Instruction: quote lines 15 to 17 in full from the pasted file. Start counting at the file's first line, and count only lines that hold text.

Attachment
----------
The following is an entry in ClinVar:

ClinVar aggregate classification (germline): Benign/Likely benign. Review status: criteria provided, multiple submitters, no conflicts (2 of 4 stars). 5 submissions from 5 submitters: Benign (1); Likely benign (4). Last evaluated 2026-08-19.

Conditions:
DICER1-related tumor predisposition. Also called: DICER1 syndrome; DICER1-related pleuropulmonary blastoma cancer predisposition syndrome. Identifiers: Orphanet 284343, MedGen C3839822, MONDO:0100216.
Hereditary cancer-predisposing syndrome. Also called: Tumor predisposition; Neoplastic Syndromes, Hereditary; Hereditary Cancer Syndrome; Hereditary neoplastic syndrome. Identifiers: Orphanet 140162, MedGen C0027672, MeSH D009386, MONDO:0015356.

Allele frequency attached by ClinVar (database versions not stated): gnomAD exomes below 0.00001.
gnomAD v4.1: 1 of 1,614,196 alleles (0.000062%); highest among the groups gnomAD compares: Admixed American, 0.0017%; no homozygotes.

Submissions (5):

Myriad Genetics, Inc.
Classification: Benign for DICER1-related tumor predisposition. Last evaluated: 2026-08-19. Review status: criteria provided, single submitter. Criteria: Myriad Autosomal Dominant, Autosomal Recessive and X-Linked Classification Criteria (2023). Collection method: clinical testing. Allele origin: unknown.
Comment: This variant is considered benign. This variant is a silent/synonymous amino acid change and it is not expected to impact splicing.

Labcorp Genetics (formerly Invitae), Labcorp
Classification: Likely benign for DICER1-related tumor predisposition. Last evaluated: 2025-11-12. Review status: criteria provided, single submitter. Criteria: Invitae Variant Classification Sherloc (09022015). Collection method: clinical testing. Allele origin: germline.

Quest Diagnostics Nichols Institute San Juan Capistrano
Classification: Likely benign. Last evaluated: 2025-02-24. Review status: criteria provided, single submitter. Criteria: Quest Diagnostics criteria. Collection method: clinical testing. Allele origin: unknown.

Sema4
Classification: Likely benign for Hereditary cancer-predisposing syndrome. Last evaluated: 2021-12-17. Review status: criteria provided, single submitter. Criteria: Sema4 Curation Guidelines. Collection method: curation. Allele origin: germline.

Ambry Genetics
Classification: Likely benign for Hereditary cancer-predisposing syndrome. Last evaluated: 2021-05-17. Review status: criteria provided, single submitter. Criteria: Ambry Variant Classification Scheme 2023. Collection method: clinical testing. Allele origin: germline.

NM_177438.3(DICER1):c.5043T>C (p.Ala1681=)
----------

Classification: Likely benign. Last evaluated: 2025-02-24. Review status: criteria provided, single submitter. Criteria: Quest Diagnostics criteria. Collection method: clinical testing. Allele origin: unknown.

Sema4
Classification: Likely benign for Hereditary cancer-predisposing syndrome. Last evaluated: 2021-12-17. Review status: criteria provided, single submitter. Criteria: Sema4 Curation Guidelines. Collection method: curation. Allele origin: germline.